SVS Prime Satellite 5.1 Speaker System Review Page 2

Both in overall tonal balance and in vocal-coloration details, the dinky Satellites matched my everyday Energys (which are about six times their volumetric size) amazingly closely. Sure, the Veritas speakers had more top-octave “air” and reproduced well a solid octave or so lower, but otherwise the similarities were overwhelmingly greater than the differences. Deployed alone, the little Prime Satellites would make for very listenable, cozy-room loudspeakers; there’s just enough sub-100-Hz output to deliver musical sense on most programming.

Of course, the pint-sized Satellites couldn’t compete on deep stuff, like the 35-Hz synth-bass of Feist’s dub-music-hall trifle “Tout Doucement” (Let It Die), so I switched to my preamp’s Stereo mode to bring the SB-1000 sub into play. This was now a fair fight, and the Satellites very nearly matched the heavyweights on the detail and delicacy of the Canadienne’s carefully nuanced vocal breathiness, while the 2.1-channel configuration clearly bettered them in deep-bass extension. And, unusually for such small speakers, sub/sat blending was fine from the get-go. Interestingly, when I experimented with even slightly higher or lower crossover settings, it seemed pretty clear that 80 Hz was the sweet spot; a 10-Hz drop to 70 Hz opened a just-perceptible lightness in the midbass, while 90 Hz brought about an equivalently subtle thickening. Though of course every room and setup location will deliver different results.

Nearly Perfect
Good as the Prime Satellites were, I still made a few notations on my pad, items I cannot in good conscience brand as flaws in a $135 loudspeaker, but that due diligence demands I mention. There seemed to be a response emphasis somewhere in the upper octaves that made certain sounds, like a few ride cymbals and massed strings (and occasional vocal tones), project a bit more forward than others, but this was almost too mild to call out at all. The SVS satellites’ uppermost octaves sounded otherwise quite smooth and balanced, but they lacked that last bit of air and finesse on elements such as brushed cymbals or sharp transients like finger-snaps, which reproduced just a shade less openly or incisively than via my long-term monitors. And while the Satellites imaged very sharply and solidly indeed, left to right, they seemed to throw what depth they could muster mostly forward, without much illusion of stage depth or height.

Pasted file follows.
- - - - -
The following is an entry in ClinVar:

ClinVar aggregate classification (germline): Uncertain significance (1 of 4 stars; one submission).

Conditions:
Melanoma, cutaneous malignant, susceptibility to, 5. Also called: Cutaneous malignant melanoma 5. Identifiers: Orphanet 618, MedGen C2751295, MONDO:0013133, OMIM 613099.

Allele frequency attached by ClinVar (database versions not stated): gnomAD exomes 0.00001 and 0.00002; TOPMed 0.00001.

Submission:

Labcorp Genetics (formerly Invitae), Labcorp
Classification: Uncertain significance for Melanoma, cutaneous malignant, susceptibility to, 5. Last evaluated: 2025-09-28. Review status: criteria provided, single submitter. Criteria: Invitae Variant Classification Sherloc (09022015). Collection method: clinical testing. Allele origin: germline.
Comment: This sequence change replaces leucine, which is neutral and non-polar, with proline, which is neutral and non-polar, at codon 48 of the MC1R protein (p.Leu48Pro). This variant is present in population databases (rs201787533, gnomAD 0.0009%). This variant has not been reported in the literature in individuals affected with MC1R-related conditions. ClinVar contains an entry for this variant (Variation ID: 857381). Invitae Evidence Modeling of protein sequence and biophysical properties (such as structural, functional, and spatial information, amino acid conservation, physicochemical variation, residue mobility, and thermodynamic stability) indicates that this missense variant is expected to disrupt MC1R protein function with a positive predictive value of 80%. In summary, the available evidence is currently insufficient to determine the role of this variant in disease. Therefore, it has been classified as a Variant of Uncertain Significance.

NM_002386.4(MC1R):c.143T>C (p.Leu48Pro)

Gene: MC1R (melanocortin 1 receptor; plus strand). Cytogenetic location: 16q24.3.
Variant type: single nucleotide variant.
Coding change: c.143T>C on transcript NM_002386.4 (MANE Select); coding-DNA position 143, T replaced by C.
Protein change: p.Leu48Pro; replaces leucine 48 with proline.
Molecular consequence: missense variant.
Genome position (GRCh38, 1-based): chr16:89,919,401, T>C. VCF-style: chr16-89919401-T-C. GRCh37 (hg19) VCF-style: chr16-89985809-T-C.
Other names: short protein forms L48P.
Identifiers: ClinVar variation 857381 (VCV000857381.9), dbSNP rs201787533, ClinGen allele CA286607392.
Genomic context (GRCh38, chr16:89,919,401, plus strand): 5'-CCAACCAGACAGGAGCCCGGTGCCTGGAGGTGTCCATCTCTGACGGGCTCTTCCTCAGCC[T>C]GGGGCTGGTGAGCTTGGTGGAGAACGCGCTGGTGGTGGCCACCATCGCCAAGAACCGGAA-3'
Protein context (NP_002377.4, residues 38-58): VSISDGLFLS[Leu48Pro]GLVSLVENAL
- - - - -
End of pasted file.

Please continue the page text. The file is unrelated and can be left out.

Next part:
Back in the positives column, useful volume via my 150-watts-per-channel main power amp was impressive, with plenty of clean level for convincingly realistic playback on natural-acoustic recordings like jazz or chamber music, but just a couple of decibels short of the same for big-orchestra (or, of course, rock-concert) equivalents; let’s remember, however, that this was in a fairly large, fairly dead room. Most smaller-than-small (and cheaper-than-cheap) speakers tend to get harsh in the treble when pushed hard, but the SVS Satellites remained intact up top. Instead, they eventually warned of incipient too-loudness by developing just a hint of impending “thwack” on big midbass transients. In my room, this volume required power output fairly close to my amp’s upper reaches, making SVS’s listed recommended power range of 20 to 150 watts more plausible than is sometimes the case with small speakers.


This shortcoming—if shortcoming it was—was largely eradicated when playing multichannel music. Cueing up the Band’s Music from Big Pink on SACD enabled clean, dynamic listening that remained unstrained even at console-chair levels. The SVS layout had plenty of resolution to display all the album’s homespun virtues and warts alike: the cheesy reverb and dire EQ on most of the piano tracks, the mud-bucket bass sound, and the highly variable and heavily EQ’d vocal tracks—except for Richard Manuel’s on “Lonesome Suzie.” (Ah, the Band. They’re all dead now, except for Robbie and Garth. Damn, I feel old.) This one track’s vocal leaped out of the speakers with unsullied, audiophile-rich, Neumann U-87 immediacy. (I’m guessing about the mic, of course.)